Once you can (weather improves, the child seems more interested, etc.), take it outside. Go on a walk and be patient enough to let them ride 10 feet. Then 30 feet. Then 50.

The great thing about balance bikes is that they are light and small. They can be thrown in a stroller super easily. It’s all about consistency….a little every day AND not pushing it. Your 2 year old is more strong-willed than you.

Bring A Friend

PEER PRESSURE goes a super, duper long way with bikes. Get around other kids riding balance bikes so they get the idea. Even though yours has pedals, ride with them.

If they’re the only one on a bike in your family, they’re just not going to have much interest in doing it. Ride circles around them, but show them how fun YOU are having!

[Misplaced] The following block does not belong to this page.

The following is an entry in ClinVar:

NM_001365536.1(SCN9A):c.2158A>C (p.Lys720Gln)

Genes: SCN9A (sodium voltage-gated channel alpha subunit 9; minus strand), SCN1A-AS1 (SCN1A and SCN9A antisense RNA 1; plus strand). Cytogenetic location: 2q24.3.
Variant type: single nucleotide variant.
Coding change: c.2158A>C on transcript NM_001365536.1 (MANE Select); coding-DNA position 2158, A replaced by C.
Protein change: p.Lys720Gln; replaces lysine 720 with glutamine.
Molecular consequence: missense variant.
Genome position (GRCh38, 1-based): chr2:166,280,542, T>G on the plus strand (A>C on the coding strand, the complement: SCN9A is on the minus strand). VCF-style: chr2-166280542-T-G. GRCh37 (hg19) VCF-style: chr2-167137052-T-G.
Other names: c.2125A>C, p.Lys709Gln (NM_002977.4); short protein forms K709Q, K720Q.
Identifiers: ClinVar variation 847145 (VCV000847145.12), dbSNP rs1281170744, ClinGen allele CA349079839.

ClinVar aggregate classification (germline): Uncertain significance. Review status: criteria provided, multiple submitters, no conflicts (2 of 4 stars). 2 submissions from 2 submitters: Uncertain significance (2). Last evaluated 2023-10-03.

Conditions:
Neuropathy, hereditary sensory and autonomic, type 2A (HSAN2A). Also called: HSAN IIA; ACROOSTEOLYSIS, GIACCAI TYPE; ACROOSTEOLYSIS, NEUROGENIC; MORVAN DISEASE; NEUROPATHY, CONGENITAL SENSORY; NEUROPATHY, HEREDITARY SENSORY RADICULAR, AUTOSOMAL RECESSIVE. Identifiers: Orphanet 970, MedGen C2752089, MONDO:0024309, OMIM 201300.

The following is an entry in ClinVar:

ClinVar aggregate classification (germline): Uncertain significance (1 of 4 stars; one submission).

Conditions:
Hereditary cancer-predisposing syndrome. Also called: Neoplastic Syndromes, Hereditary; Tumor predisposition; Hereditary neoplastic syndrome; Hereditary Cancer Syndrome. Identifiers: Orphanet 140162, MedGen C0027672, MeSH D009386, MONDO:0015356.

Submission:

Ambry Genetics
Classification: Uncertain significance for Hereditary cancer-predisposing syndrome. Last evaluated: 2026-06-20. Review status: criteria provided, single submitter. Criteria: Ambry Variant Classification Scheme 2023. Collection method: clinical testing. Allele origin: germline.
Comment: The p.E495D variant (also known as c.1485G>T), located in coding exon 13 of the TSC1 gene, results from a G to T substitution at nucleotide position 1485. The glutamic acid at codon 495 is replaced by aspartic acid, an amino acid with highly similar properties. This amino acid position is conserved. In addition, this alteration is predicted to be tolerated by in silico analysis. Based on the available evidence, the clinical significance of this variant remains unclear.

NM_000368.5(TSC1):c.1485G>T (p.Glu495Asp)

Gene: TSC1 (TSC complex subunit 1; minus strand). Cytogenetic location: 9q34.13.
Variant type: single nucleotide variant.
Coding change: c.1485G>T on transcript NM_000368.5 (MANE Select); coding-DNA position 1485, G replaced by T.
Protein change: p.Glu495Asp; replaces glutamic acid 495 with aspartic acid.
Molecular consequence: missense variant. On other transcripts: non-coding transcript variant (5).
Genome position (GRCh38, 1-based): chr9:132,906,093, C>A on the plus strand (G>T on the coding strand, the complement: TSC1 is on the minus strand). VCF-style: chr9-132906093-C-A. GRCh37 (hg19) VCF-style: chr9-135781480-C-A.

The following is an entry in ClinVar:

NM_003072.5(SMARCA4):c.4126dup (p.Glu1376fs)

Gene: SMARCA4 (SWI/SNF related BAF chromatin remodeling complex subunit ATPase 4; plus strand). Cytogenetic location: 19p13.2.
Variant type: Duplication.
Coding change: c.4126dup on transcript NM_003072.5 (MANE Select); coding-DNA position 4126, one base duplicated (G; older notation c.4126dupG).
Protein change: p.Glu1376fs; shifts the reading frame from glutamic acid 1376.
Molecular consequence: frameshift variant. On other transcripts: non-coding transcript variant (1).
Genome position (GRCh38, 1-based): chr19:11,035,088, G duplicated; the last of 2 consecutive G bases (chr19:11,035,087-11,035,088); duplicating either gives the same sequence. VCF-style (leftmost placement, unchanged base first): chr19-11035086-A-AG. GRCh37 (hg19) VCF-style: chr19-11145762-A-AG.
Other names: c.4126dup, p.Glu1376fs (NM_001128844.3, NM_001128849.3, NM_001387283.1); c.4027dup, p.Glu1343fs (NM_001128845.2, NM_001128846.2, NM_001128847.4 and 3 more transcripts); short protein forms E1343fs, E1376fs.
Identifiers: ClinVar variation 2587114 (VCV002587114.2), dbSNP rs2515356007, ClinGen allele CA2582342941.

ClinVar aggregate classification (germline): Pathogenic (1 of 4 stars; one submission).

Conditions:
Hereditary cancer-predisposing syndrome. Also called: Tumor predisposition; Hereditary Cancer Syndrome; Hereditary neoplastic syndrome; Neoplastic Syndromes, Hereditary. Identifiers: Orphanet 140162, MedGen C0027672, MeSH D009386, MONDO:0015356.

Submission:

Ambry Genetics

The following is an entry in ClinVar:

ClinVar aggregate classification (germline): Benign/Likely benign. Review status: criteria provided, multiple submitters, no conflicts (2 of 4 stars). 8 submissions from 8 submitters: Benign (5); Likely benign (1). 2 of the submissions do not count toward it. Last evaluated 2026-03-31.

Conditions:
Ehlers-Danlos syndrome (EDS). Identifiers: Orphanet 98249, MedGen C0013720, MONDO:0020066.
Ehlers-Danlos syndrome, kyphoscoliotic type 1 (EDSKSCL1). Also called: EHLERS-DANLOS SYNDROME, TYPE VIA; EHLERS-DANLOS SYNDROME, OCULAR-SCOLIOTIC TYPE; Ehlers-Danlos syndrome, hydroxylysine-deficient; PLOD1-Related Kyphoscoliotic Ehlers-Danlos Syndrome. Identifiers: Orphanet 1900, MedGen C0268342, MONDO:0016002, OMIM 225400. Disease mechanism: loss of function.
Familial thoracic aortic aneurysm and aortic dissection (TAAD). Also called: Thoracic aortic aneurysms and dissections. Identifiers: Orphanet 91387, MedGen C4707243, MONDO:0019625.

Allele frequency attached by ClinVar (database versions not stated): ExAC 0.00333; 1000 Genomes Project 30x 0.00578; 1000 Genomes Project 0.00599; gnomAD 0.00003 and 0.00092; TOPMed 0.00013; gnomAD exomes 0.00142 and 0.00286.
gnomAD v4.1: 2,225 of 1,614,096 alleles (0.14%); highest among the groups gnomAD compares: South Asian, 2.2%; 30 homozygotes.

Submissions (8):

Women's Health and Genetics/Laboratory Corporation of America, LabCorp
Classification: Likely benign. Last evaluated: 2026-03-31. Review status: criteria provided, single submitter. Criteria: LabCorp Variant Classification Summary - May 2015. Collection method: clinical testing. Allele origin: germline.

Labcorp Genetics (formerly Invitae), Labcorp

Before you know it you’ll have a little biker gang of kids on balance bikes doing tricks.

Starting a Toddler on a Balance Bike

Patience is a Virtue when teaching a toddler to ride a balance bike

Be patient. Really, really patient. The consistency and time really does make a difference. Let them try on a slight downhill too…but be ready to run after them when they start going!

Eventually they’ll naturally start balancing and lifting their feet to glide. And life will never be the same!

Get them the Right Bike

Best tip? Get them a balance bike that works for them, not against them. You can find our full line-up of balance bike reviews here. To be honest, there are many that have passed through our home over the past 7 years that are not on that line-up, but those are the ones we have had the best luck with.

The most important things to pay attention to are stand over height (you want it low for the little ones) and we prefer balance bikes with handbrakes so they can be learning that skill too.

While we think many of them are great, this is the one we recommend to family and friends first (and this is why)

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Starting a Toddler on a Balance Bike